Post by mariek » Tue Jul 22, 2003 7:05 am

Here's a thought. :o <br /><br />Since some nouns look like they belong to one declension when in actually they're actually another declension ... why don't the Latin dictionaries include info like what declension a noun is. Maybe a code like 1D, 2D, 3D, 4D and 5D. They can include this after their abreviation for gender. For example:<br /><br />fabula, -ae n 1d<br />frumentum, -ae n, 2d<br /><br />Something like this would really help us out.<br /><br />I haven't learned verbs yet, but I'm sure this can be applied to verbs too. Maybe 1C, 2C, 3C, and 4C to denote the verb conjugations.

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Re:That curve ball, QUIA

Post by Milito » Tue Jul 22, 2003 2:00 pm

Actually, telling you what declension or conjugation a noun or verb follows is extra information. By telling you (for nouns) the nominative singular and genitive singular, you ****know**** what declension it is. In fact, the only reason you need to know the nominative singular at all is that it is often a bit different from the rest of the declension. Similarly, the 4 principle parts of the verbs tell you what conjugations they are.<br /><br />Nouns -<br /><br />IF the Gen Sing ends in 'ae', it must be a first declension noun.<br />IF the Gen Sing ends in 'i', it must be a second declension noun.<br />IF the Gen Sing ends in 'is', it must be a third declension noun.<br />IF the Gen Sing ends in 'us', it must be a fourth declension noun.<br />IF the Gen Sing ends in 'ei' (or just 'i', but the Nom Sing ends in 'es') it must be a fifth declension noun.<br /><br />That's all there is to it.<br /><br />Verbs - <br /><br />IF the first person singular (1st Principle Part - 1PP) ends in '-o', and the present active infinitive (2nd Principle Part) ends in '-are', it must be a 1st conjugation. <br />IF the 1PP ends in '-eo' (a long e) and the 2PP ends in '-ere' (a long e), it must be a 2nd conjugation.<br />IF the 1PP ends in '-o' or '-io' and the 2PP ends in '-ere' (a short e), it must be a 3rd conjugation.<br />IF the 1PP ends in '-io' and the 2PP ends in '-ire', it must be a 4th conjugation.<br /><br />That's all there is to it again.....<br /><br />Kilmeny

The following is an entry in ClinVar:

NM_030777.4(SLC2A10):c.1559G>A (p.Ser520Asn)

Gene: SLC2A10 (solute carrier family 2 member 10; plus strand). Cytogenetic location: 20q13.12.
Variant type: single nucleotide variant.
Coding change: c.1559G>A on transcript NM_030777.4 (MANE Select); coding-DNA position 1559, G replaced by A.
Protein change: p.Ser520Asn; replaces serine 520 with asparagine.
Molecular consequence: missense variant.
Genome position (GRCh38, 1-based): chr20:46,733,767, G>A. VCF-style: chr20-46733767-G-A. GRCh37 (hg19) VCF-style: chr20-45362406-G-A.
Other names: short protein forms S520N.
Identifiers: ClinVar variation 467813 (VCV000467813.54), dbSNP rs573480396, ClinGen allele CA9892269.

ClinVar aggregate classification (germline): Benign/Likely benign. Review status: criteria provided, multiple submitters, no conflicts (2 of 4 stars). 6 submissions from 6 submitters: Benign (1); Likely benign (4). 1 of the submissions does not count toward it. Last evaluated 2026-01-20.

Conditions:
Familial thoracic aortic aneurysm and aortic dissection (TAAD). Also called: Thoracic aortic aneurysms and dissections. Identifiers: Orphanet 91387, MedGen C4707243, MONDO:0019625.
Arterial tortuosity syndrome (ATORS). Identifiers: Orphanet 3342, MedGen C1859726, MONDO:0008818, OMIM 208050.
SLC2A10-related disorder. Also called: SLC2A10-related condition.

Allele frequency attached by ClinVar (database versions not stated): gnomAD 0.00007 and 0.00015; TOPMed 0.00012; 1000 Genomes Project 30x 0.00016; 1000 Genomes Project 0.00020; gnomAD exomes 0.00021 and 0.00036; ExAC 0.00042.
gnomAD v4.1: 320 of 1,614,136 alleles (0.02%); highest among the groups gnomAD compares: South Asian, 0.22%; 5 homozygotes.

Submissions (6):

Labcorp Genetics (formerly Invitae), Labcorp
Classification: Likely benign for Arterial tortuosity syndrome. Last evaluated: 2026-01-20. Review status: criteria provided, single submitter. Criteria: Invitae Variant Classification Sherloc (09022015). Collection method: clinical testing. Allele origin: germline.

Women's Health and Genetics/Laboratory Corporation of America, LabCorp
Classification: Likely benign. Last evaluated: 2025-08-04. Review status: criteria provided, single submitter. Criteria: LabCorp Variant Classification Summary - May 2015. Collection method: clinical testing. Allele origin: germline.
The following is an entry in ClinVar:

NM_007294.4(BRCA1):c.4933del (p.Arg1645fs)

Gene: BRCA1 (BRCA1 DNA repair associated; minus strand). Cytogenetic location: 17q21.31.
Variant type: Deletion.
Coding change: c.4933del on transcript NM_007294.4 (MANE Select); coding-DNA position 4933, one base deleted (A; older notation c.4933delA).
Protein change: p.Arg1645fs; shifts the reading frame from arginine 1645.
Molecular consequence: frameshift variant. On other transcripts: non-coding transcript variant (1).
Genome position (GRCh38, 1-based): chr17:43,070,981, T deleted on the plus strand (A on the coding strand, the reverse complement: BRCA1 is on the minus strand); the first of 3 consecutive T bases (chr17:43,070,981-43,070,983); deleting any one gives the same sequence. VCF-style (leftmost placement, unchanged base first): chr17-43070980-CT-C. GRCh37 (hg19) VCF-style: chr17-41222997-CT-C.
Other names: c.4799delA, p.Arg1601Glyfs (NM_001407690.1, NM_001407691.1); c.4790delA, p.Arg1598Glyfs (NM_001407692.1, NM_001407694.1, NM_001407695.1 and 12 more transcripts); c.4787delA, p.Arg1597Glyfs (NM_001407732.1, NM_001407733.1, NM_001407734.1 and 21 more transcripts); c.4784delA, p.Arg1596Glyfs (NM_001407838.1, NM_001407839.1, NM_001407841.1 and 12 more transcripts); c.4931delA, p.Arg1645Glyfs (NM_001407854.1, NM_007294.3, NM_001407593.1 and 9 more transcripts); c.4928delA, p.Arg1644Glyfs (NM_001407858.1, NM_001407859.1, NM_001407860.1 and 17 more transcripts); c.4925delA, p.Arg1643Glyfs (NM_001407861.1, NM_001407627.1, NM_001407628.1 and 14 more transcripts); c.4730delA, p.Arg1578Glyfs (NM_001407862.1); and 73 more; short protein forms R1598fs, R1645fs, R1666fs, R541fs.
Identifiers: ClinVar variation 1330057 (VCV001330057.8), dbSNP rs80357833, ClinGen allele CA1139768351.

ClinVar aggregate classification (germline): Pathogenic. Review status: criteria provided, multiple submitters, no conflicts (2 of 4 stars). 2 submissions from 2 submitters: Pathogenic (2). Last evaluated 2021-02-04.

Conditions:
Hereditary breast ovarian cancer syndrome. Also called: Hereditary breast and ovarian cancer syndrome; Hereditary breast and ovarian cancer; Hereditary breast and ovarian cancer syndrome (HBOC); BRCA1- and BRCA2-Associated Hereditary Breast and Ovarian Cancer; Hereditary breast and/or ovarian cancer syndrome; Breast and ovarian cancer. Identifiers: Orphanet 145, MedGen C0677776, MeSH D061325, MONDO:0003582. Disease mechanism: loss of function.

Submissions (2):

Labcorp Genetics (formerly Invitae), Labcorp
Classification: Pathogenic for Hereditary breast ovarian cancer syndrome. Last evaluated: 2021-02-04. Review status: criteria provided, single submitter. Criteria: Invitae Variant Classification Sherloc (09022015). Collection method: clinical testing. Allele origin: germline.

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Re:That curve ball, QUIA

Post by mariek » Tue Jul 22, 2003 7:05 pm

<br />Thank you so much! Thanks for explaining it all like that, it makes it so much easier to understand. I've filed this away in my "grammar" notes, along with Beniss' pronunciation guide. The verbs look pretty easy to figure out now that you've laid it out that way. I think the nouns will be a bit tricky since you still have to figure out what the genitive singular is, because the dictionary only gives you the NOM singular and NOM plural for the nouns. Perhaps it'll get easier for me once I learn and get a handle on all 5 noun declensions. I'm still stuck on -us and -um 2nd declension nouns.<br /><br />

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Re:That curve ball, QUIA

Post by Milito » Thu Jul 24, 2003 2:33 pm

[quote author=mariek link=board=3;threadid=242;start=30#1812 date=1058900730]<br /><br />I think the nouns will be a bit tricky since you still have to figure out what the genitive singular is, because the dictionary only gives you the NOM singular and NOM plural for the nouns. <br /><br />[/quote]<br /><br />NO! The dictionary actually gives you the Nom Singular and the GEN Singulary for all nouns, because the Gen Sing is what you use to figure out how the rest of the noun is supposed to look. It just so happens that the Nom Plural and the Gen Singular of 1st declension and 2nd declension (Masculine) nouns are identical! So you're actually home free! (Assuming you know the paradigms........)<br /><br />Kilmeny